Food & Drink

Constructing A More Sustainable Future

It’s been a long year. Our latest 30 Under 30 Europe Manufacturing & Industry honorees gives us hope for a more sustainable future.

For many young entrepreneurs, the sky’s the limit. Ehsanullah Ekhlas decided to get there by digging holes in the ground. 

As cofounder and CEO of Unicontrol ApS, a Denmark-based startup with a user-friendly machine control system for excavators, Ekhlas is working to make the construction business more efficient and safe. The system runs on custom three-dimensional models, which ensures the digging process is correctly completed the first time.  Born in Afghanistan, Ekhlas immigrated to Denmark with his family at age 10. His motivation to work hard and deliver results, he says, is based on a drive to “give back to my parents who fled from their home country and left everything behind to give a better life to their children.”

Ekhlas is just one of the accomplished members of the Forbes’ 2021 Europe 30 Under 30 Manufacturing & Industry list. From building Europe’s first 3D printed house to formulating edible packaging, our latest batch of honorees are redefining sectors historically resistant to innovation. 

Like Ekhlas, several of our honorees are reconstructing construction. That 3D printed house was the debut project of COBOD International, founded by Simon Klint Bergh in 2017. The Copenhagen company’s 3D printers, selling for an average price of  about $400,000 (€340,000), have churned out schools in Africa, farms in Florida, multistory family housing in Germany and even wind turbine towers for General Electric. Elizabeth Gilligan, cofounder and CEO of London’s Material Evolution, has developed a mixture called “algorithmic concrete,” which can fit seamlessly into existing manufacturing processes—while reducing the carbon footprint of production by 85%. Also in the U.K., George Smithies leads innDex, a startup keeping construction workers connected during projects with a combination of hardware and cloud-based software. 

Some of our honorees aim to make the energy industry greener. Martin Pentenrieder, cofounder of Kraftwerk, invented a fuel cell technology that is both light and rugged. The product can use a variety of different kinds of fuels, enabling it to be a “bridge technology” to pure hydrogen. After three years of R&D work, Andreas Eberhardt’s Munich-based startup Pionierkraft allows homeowners to share renewable energy produced from rooftop solar panels or other sources with their neighbors. And as innovation lead at Maersk Drilling, Ana Andonvska is helping to pivot the offshore drilling operator towards a more sustainable future—all while leading With Purpose, an organization she cofounded to bridge the entrepreneurship gender gap in Nordic countries.  

Andonvska isn’t our only honoree working to increase entrepreneurial equity. In addition to her day job as commercial director at McCormick & Company managing commercial teams across Europe, the Middle East, Africa and Russia, Simone Sargeant also founded a coaching initiative to support young women entrepreneurs. Hady Milani directs the Space Entrepreneurship program at the European Institute for Innovation and Sustainability—and one of his works of art has been selected to be sent to the Moon in a project joined by the European Space Agency. At Student Energy, a global youth-led organization empowering young people to accelerate the sustainable energy transition, Helen Watts led fundraising and grew the organization’s budget by 700% in four years to become a multi-million dollar operation in 2021.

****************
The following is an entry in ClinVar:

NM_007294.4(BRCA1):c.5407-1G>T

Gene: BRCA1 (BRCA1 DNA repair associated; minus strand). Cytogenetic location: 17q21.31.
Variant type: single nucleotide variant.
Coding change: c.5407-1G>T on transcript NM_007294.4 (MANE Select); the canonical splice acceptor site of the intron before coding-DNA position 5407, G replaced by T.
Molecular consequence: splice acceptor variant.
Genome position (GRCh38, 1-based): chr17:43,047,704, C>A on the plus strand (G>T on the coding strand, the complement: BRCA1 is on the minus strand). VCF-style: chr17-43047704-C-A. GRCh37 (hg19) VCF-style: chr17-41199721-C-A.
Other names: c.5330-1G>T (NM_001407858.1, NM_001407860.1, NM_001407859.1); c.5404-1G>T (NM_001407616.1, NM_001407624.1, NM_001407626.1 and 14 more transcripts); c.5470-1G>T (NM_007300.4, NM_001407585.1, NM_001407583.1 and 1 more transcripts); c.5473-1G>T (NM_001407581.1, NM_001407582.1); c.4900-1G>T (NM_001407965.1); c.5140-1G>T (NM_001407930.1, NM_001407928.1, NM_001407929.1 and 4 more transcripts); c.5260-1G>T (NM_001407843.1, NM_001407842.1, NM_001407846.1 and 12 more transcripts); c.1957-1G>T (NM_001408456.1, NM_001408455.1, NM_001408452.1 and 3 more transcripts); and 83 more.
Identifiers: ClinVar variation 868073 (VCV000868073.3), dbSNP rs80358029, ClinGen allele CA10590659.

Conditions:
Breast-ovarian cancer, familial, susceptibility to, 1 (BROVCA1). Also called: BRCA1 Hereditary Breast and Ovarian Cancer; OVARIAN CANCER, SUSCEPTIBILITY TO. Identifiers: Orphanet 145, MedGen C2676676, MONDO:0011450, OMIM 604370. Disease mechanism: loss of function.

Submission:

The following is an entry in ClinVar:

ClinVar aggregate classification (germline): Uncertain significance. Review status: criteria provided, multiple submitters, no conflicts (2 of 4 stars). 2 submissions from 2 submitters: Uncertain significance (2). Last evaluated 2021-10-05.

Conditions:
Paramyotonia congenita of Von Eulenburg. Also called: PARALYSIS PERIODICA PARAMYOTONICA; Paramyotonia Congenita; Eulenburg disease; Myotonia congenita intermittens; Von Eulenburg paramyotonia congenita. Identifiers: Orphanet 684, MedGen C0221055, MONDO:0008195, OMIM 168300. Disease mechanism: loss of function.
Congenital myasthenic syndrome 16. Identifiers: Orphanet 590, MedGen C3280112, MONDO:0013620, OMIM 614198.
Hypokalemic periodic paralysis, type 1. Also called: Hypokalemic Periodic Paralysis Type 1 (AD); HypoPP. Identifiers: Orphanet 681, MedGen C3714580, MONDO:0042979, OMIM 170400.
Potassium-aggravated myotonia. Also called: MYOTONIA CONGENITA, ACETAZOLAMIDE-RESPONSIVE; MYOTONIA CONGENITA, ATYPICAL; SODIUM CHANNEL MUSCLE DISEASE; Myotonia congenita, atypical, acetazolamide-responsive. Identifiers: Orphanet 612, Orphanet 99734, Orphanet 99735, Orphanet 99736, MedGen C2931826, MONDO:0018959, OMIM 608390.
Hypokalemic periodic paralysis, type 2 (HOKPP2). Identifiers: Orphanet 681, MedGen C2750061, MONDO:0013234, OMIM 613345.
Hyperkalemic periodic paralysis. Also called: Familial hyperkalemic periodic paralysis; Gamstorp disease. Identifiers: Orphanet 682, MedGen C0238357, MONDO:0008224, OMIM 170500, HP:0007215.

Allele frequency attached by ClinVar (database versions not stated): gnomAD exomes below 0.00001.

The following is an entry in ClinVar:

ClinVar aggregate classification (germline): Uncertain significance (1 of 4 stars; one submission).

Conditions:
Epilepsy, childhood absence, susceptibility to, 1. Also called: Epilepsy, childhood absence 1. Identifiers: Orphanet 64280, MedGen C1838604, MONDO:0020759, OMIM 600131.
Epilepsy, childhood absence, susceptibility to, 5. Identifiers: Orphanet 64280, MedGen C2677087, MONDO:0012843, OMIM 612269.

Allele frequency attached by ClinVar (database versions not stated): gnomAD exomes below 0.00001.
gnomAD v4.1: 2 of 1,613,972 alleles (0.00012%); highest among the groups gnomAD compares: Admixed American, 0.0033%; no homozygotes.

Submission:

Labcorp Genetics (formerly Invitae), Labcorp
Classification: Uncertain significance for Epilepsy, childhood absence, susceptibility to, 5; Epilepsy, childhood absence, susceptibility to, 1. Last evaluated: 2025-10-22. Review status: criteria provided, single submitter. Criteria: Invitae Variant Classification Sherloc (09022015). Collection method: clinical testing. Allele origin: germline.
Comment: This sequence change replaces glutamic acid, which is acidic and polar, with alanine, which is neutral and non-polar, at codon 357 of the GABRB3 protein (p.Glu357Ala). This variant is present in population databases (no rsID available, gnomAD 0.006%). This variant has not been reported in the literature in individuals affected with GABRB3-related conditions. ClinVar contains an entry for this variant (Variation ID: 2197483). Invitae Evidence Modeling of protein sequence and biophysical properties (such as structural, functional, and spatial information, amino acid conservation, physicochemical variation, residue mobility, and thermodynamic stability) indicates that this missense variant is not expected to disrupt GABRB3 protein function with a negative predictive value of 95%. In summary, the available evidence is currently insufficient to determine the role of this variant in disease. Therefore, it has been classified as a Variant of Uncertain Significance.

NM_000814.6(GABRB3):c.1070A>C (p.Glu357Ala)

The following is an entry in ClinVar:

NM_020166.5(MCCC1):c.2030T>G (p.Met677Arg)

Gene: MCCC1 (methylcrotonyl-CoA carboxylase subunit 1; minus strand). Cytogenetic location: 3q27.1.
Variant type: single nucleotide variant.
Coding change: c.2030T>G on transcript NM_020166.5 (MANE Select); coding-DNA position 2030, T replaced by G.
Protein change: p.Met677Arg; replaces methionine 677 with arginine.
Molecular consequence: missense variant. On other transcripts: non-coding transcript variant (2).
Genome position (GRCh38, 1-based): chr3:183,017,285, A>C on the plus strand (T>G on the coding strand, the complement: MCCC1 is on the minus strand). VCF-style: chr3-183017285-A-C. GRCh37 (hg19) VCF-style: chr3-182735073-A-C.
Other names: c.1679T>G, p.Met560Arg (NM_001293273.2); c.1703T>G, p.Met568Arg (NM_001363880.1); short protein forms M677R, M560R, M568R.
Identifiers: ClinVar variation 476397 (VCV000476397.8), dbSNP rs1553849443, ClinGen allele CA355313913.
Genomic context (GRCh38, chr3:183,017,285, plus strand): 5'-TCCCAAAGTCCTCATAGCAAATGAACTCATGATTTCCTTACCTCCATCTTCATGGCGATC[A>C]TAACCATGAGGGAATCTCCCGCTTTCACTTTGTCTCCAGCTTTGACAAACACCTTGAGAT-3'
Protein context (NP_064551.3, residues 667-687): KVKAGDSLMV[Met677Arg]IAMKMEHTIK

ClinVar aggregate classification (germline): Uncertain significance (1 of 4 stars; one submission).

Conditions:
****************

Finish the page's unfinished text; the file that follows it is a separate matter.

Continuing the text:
What better way to create material change than with materials? As cofounder of Zurich-based Antefil Materials, Nicole Aegerter leverages research from her PhD to manufacture fiber-reinforced thermoplastic materials that are more durable than the competition (and completely recyclable). In Italy, Cosimo Maria Palopoli cofounded IUV, which fabricates single-use packaging products that are biodegradable, compostable and plastic-free. In Estonia, Kelly Kangur and Mart Salumae are developing water-soluble plant-based and edible packaging materials at Decomer Ventures, a startup they founded together in 2017.  

A few young European entrepreneurs plan to innovate the oldest industry around: agriculture. With their company Materra, Edward Brial, John Bertolaso and Edward Hill are building more agile farming systems to produce sustainable cotton supply chains. To make that happen, the UK-based founders are improving agricultural infrastructure to better cope with climate volatility and developing management tools that enable farmers to make better decisions with data. As the founder of Smartkas, David Meszaros employs artificial intelligence, drones and clean energy systems to build greenhouses and vertical farms that don’t need pesticides. For tomato production alone, a Smartkas greenhouse uses about 5% of the water needed in traditional farming. 

From fuel cells to food packaging and everything in between, this year’s Europe 30 Under 30 Manufacturing & Industry honorees give us hope that a more sustainable future is within reach.

This year’s Forbes 30 Under 30 Europe Manufacturing & Industry list was created using nominations from a variety of sources, and edited by Alex Knapp and Eliza Haverstock.

Our judges this year were Aleksander Ciszek, CEO of 3D printing software startup 3YourMind and a 2018 Under 30 honoree; Benoit d’Iribarne, senior VP of Technology & Industrial Performance at French manufacturing giant Saint-Gobain; and Annalisa Stupenengo, president of powertrain at Italy’s CNH Industrial.

For the complete Manufacturing & Industry list, click here and for full 30 Under 30 Europe coverage, click here.

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